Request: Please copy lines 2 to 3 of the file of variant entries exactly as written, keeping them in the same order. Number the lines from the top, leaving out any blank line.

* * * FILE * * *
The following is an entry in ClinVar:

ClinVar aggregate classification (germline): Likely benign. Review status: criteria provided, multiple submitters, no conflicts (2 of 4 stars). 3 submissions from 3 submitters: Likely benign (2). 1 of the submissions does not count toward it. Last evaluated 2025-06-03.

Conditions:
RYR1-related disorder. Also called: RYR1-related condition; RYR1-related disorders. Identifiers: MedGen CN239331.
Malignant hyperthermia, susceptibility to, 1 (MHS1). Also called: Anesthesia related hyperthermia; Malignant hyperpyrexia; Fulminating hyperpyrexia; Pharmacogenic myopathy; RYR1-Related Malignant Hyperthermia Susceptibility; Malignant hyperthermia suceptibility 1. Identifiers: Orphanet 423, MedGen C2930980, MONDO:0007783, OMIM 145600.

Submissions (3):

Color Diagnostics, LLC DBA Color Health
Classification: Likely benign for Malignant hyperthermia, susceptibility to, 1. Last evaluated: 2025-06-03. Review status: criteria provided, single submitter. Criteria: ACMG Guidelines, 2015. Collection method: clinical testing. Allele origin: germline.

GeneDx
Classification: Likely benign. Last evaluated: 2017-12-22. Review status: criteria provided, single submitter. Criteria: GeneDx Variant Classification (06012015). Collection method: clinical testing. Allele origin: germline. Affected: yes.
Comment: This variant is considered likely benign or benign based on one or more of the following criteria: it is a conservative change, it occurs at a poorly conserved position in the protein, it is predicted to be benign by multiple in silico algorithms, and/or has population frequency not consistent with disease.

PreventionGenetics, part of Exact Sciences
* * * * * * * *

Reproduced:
ClinVar aggregate classification (germline): Likely benign. Review status: criteria provided, multiple submitters, no conflicts (2 of 4 stars). 3 submissions from 3 submitters: Likely benign (2). 1 of the submissions does not count toward it. Last evaluated 2025-06-03.

Conditions: